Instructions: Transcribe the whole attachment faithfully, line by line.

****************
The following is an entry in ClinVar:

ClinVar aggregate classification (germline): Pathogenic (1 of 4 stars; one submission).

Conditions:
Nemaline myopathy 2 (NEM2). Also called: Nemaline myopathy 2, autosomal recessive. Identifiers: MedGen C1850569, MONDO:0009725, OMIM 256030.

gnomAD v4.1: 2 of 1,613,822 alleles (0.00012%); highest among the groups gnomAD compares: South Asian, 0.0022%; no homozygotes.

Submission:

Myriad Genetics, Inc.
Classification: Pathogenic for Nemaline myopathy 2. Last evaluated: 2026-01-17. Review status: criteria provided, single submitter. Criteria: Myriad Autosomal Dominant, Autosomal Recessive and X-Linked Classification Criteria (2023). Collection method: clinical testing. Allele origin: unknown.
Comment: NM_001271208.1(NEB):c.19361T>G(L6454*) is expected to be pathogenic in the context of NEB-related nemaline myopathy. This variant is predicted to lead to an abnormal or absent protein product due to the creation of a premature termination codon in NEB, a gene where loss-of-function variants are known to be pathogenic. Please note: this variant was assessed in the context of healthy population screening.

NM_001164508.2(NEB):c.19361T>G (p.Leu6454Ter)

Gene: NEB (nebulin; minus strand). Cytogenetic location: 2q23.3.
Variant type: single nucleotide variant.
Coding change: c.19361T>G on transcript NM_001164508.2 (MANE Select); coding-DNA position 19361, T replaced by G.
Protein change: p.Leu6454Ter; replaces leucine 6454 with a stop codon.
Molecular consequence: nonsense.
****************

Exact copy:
The following is an entry in ClinVar:

ClinVar aggregate classification (germline): Pathogenic (1 of 4 stars; one submission).

Conditions:
Nemaline myopathy 2 (NEM2). Also called: Nemaline myopathy 2, autosomal recessive. Identifiers: MedGen C1850569, MONDO:0009725, OMIM 256030.

gnomAD v4.1: 2 of 1,613,822 alleles (0.00012%); highest among the groups gnomAD compares: South Asian, 0.0022%; no homozygotes.

Submission:

Myriad Genetics, Inc.
Classification: Pathogenic for Nemaline myopathy 2. Last evaluated: 2026-01-17. Review status: criteria provided, single submitter. Criteria: Myriad Autosomal Dominant, Autosomal Recessive and X-Linked Classification Criteria (2023). Collection method: clinical testing. Allele origin: unknown.
Comment: NM_001271208.1(NEB):c.19361T>G(L6454*) is expected to be pathogenic in the context of NEB-related nemaline myopathy. This variant is predicted to lead to an abnormal or absent protein product due to the creation of a premature termination codon in NEB, a gene where loss-of-function variants are known to be pathogenic. Please note: this variant was assessed in the context of healthy population screening.

NM_001164508.2(NEB):c.19361T>G (p.Leu6454Ter)

Gene: NEB (nebulin; minus strand). Cytogenetic location: 2q23.3.
Variant type: single nucleotide variant.
Coding change: c.19361T>G on transcript NM_001164508.2 (MANE Select); coding-DNA position 19361, T replaced by G.
Protein change: p.Leu6454Ter; replaces leucine 6454 with a stop codon.
Molecular consequence: nonsense.